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Re: gap analysis (input regarding PML)

From: Paul Groth <pgroth@gmail.com>
Date: Fri, 06 Aug 2010 14:31:08 +0200
Message-ID: <4C5C008C.1080309@gmail.com>
To: James Cheney <jcheney@inf.ed.ac.uk>
CC: "public-xg-prov@w3.org" <public-xg-prov@w3.org>, "paulo@utep.edu" <paulo@utep.edu>, Tim Lebo <lebot@rpi.edu>
Hi James,

I think you've identified an import gap, namely, verifiability of the 
provenance. I don't know whether this belongs in the News Aggregator 
Scenario or another scenario but it should definitely be listed somewhere.

Technically, I know that the p-structure and the Semantic Web Publishing 
vocabulary are as you described: they represent claims about  data 
sources/derivations. Importantly, these claims can then be digital 
signed by the entity making the claim. In the p-structure, we had the 
notion of checking agreement between two participants in some message 
passing interaction, which allowed you to "verify" that they agreed that 
a message was passed. Whether you can verify whether a provenance trace 
actually corresponds to the real world beyond checking that yes x signed 
that it occurred, is a bit of an open question, I think.

Anyway, it's a good gap.


James Cheney wrote:
> On Aug 6, 2010, at 10:13 AM, Paulo Pinheiro da Silva wrote:
> <snip>
>> As a response to my message, Paul cited a European provenance project 
>> that according to Luc is based on p-streucture, which pre-dates OPM. 
>> The information that p-structure pre-dates OPM, however, is not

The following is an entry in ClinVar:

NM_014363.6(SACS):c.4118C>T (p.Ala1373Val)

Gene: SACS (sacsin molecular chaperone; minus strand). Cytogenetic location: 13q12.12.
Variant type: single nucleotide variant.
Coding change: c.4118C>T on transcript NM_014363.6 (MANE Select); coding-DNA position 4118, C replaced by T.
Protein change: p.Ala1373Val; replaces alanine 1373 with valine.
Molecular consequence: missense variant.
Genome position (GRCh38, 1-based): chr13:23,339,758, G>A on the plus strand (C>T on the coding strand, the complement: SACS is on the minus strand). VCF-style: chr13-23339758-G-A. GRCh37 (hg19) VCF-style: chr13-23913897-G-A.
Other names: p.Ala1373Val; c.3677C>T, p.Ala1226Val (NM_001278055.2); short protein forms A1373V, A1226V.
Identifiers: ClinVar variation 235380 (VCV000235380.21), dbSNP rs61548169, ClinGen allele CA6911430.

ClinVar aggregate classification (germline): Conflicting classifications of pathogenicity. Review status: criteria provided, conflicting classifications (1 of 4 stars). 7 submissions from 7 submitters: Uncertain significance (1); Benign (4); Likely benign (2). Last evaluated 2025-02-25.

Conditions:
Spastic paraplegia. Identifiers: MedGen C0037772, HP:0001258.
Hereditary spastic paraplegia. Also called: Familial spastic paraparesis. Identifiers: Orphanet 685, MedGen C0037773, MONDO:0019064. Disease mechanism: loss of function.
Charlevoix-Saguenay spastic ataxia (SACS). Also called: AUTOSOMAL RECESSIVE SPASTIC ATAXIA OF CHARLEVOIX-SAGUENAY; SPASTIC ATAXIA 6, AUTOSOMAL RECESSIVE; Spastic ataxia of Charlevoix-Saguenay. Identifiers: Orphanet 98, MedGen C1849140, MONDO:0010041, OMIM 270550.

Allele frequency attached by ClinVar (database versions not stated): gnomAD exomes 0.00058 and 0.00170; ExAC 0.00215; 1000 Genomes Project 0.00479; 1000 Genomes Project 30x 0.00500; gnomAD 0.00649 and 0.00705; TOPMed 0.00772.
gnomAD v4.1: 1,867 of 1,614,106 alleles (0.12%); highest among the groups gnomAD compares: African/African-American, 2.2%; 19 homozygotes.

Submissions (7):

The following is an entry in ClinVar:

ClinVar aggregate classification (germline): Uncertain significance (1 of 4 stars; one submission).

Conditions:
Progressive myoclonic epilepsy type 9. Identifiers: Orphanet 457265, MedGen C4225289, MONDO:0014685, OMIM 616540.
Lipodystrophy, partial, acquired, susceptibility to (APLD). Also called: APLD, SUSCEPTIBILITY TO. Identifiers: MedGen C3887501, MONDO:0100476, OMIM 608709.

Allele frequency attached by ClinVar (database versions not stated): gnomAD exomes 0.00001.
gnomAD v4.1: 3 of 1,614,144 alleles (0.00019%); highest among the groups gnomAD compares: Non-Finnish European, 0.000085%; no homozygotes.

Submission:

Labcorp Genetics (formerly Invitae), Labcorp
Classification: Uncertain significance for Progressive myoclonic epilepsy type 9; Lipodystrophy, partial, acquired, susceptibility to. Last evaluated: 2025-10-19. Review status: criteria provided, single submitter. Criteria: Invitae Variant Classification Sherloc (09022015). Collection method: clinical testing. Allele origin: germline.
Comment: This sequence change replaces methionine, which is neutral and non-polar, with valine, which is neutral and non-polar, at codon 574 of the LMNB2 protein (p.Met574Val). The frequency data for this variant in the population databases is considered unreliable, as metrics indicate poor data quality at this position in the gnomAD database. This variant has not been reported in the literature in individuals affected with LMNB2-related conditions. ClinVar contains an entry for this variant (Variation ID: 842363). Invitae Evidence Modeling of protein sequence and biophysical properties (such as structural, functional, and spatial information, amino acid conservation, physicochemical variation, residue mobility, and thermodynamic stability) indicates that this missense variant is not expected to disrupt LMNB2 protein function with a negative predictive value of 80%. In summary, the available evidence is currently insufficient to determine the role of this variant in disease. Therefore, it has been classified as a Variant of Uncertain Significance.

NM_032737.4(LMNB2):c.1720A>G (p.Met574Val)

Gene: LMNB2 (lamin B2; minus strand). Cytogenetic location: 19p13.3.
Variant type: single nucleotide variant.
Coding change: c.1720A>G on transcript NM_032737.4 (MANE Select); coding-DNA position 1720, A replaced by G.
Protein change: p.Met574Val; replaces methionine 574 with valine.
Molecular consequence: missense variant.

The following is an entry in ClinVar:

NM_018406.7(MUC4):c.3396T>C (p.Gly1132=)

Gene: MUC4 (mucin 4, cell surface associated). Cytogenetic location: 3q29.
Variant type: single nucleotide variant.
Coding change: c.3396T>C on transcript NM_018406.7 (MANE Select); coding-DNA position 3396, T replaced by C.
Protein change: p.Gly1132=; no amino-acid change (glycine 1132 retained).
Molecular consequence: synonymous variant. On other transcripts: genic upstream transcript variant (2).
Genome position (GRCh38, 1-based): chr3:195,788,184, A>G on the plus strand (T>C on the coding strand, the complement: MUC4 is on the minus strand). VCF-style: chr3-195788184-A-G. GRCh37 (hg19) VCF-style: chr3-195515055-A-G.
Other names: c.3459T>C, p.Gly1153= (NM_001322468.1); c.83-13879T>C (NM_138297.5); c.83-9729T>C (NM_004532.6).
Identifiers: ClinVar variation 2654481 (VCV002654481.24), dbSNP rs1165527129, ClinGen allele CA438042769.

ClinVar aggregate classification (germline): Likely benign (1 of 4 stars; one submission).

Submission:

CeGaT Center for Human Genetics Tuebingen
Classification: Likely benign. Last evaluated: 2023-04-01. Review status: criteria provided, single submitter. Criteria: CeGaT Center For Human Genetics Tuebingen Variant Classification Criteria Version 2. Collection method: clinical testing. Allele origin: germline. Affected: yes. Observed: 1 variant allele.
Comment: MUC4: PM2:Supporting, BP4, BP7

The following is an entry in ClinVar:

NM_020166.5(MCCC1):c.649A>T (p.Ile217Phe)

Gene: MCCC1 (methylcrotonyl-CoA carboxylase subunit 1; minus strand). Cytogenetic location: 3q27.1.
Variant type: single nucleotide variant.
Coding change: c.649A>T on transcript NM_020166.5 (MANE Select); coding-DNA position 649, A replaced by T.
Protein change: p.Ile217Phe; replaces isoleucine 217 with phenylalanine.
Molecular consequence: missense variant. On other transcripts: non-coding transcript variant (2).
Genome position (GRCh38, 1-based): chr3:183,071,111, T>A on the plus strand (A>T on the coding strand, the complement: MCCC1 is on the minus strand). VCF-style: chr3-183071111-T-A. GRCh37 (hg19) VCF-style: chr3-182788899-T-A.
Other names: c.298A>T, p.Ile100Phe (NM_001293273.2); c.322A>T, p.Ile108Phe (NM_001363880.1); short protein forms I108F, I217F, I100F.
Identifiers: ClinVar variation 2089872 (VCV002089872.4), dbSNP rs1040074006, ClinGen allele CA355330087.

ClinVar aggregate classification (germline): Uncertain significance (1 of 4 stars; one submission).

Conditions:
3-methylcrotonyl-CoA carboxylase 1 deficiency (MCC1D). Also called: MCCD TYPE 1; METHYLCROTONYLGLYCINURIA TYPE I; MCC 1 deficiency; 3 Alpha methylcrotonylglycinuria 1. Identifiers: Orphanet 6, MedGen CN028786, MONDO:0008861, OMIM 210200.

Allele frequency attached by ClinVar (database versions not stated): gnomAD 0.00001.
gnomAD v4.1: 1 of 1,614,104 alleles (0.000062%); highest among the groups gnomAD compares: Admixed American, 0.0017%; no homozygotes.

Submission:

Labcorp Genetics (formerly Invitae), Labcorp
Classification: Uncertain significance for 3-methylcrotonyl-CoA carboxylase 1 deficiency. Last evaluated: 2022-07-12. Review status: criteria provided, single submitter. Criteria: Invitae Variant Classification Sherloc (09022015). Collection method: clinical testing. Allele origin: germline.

>> enough for me to know whether p-structure provides a solution for 
>> connecting derivation traces to information sources that I cannot see 
>> in OPM of if it does, why the connection was not propagated to OPM. 
>> Also, it does not clarify the relation between p-structure/OPM and 
>> the technical issues in the original gap analysis. 
> Hi all,
> Being not intimately familiar with either PML or OPM, I'm confused by 
> the statements above that suggests that Paulo believes that PML has a 
> property that OPM might not have:
> "a solution for connecting derivation traces to information sources".
> I'm actually not convinced that either OPM or PML has this property.  
> To me, both appear to be data formats in which one can represent 
> information about *claims* made about derivations and information 
> sources, but these claims may or may not be verifiable against reality.
> Paulo seems to be referring to aspects of the "infrastructure" 
> developed around PML that provide stronger verifiability for 
> provenance claims.  These are (I think by design) not specified by 
> OPM, but I guess they were considered in other earlier work.
> Paulo, can you define this problem (and how PML / surrounding 
> infrastructure solves it) more precisely, or point to where it is 
> defined in one of the papers mentioned earlier in this discussion (for 
> those of us without time to read all of them)?
> I think it is an important observation that just having a data format 
> for provenance is not enough; there needs to be some infrastructure 
> that supports it to provide verifiability.
> --James 
Received on Friday, 6 August 2010 12:36:05 UTC

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